My educated guess is that a lot of youth pastors are extraverts. They’re high-energy people persons who thrive on being in groups and love to be the center of the ‘party’. They’re primarily doers, not thinkers and they get stir-crazy when they’re in meetings too long. Reflection and introspection don’t come natural, they’d rather think out loud and it takes effort to slow down and breathe. Sound familiar?
Yet not all of us are extraverts and definitely not everyone in our team of volunteers or leaders, or even in our youth group or youth small group. But for extraverts it can be a challenge to truly understand introverts because they’re so…different. But if we want to work better together, to understand others better, we need to come to a better understanding of what it means to be introverted. So here’s a quick guide to understanding introverts.
Extraversion and introversion
Let’s start with trying to define extraversion and introversion with a few examples:
- Extraverts are people who get energized when with other people, introverts get energized when being by themselves. (As one introvert described it: ‘introverts are people who find other people tiring’)
- Introverts usually prefer environments with less stimuli (sounds, visual stimuli, etc), whereas extraverts love being stimulated on multiple levels.
- In general, extraverts are more doers, introverts are usually more thinkers and want to understand things.
- Extraverts are talkers, introverts are usually more thoughtful and less impulsive.
- Extraverts are often restless when alone and tend to constantly seek the company of others, introverts need time alone to recharge and think.
- Extraverts most of the time think out loud, they formulate their opinions and come to conclusions through talks and discussions. Introverts need time to process and think things through. They need solitude and reflection to come to conclusions.
- Introverts often have better concentration than extraverts, who get easily distracted by what’s happening around them.
- One other very interesting difference: extraverts often focus on breadth, introverts on depth. It’s one of the reasons why introverts are often bad at small talk, they just don’t see the point and would rather talk about stuff that matters.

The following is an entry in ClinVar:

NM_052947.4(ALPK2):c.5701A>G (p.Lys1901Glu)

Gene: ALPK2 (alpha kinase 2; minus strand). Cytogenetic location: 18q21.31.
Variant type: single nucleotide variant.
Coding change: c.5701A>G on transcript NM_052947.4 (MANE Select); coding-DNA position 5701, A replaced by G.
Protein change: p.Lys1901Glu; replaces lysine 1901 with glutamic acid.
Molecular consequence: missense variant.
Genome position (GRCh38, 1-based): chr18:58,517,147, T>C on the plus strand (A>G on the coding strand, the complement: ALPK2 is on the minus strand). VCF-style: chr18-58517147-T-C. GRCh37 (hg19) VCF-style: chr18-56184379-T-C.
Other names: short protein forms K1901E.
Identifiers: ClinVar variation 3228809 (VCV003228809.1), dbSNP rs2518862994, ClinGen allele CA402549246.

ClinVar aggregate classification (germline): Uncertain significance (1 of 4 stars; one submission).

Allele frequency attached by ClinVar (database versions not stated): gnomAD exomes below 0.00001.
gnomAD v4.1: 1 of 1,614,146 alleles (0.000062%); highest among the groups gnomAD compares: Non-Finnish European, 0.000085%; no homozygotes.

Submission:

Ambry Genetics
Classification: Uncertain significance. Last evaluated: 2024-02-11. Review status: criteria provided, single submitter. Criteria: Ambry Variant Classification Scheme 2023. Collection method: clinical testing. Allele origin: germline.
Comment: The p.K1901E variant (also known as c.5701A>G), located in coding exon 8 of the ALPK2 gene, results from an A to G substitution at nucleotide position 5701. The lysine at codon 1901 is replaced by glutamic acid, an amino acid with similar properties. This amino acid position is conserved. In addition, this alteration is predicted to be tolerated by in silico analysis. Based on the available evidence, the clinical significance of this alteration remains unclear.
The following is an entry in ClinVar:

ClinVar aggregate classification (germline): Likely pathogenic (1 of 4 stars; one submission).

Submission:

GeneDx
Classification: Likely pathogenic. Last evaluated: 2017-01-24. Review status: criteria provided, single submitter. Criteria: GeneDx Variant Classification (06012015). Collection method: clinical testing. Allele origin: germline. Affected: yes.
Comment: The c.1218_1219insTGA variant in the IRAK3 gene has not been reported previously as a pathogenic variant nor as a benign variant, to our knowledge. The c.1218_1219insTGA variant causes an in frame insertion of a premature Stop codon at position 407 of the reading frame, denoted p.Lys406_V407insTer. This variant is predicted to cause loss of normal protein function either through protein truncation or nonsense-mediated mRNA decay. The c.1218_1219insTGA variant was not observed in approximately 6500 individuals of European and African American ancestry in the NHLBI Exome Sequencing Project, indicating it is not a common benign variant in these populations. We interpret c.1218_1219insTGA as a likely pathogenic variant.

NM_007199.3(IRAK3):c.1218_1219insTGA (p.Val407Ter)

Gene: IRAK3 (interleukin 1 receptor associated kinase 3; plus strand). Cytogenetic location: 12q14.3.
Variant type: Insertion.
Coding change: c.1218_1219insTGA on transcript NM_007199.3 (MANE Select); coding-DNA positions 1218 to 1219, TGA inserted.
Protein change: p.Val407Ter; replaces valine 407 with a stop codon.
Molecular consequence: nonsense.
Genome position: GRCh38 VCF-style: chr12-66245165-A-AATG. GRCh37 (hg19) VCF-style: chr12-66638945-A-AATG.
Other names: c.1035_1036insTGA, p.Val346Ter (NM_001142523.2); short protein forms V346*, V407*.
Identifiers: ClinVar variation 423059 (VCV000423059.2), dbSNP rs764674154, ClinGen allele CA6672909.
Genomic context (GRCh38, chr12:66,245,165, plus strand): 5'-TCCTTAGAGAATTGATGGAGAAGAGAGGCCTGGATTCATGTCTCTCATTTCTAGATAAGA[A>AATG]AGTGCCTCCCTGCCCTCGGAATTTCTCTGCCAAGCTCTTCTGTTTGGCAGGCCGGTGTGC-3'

Research has shown that these differences have actually to do with specific brain activity, with extraverts having more activity in the back of the brain (areas that deal with external sensory input) and introverts having more activity in the front of the brain (the ‘thinking’ part of the brain).
Introverts are a minority worldwide, the guess is that about 75% of the people is extraverted as to 25% being introverted. Interestingly, there is a correlation between IQ and introversion, with introversion being more common among higher educated people. Of course not all people are completely on one end of the scale, many are somewhere in between the two with a slight or more obvious dominance of either one.
Because extraverts are in the majority, introverts are sometimes frowned upon. They’re seen as shy, aloof, sometimes even arrogant because they won’t mingle or show up at every party. But as the above has made clear: introverts are simply wired differently than extraverts, which leads them to making different choices.
Taking care of introverts
So knowing all this, what could you do to take care of the introverts in your team, your youth group or your youth small group? Here are a few suggestions:
- Introduce some silence every now and then, because this will make the introverts very happy. Some silent prayer, moments for reflection, etc will not only help them recharge after (for them) too many sensory stimuli, but will also help them process and thus apply whatever you’ve been teaching.
- In a camp, residential or teaching weekend, allow for alone time. Don’t schedule every single minute full with activities, but create some downtime.
- In making decisions, allow for processing time for introverts. Schedule a 15 minute break before making a major decision, or split a discussion up in two meetings with time to think and process in between. It will help introverts make up their mind and formulate their opinion.
- The same applies to small groups: introverts need time to think before answering a question. So ask a question and give them a minute to think it through.
- Don’t force introverts to talk, to mingle or to make small talk. Accept that they don’t like this and leave it at that.
- Reward introverts by shutting up and listening more and better to what they have to say. Often, their opinions drown in those of the extraverts who shout far louder. Ask introverts specifically for their input and listen more than you talk.
- As a leader, schedule one-on-one’s with introvert leaders. They often function better in one-on-ones than in bigger groups.
- In youth ministry training, let the introverts observe first and give them time to process before you call them to the front to do anything.
- Introverts often don’t like to be interrupted when they’re working, so let them work uninterrupted whenever possible. If their time for an assignment is running out, give them a warning a few minutes ahead so they can finish in peace.
- And maybe most importantly: check your assumptions and expectations constantly. Don’t expect or require introverts to behave like extraverts, it’s not who they are.
Are you an extravert or an introvert? If the latter, do you have any advice to add how you’d like people to approach you, take care of you better?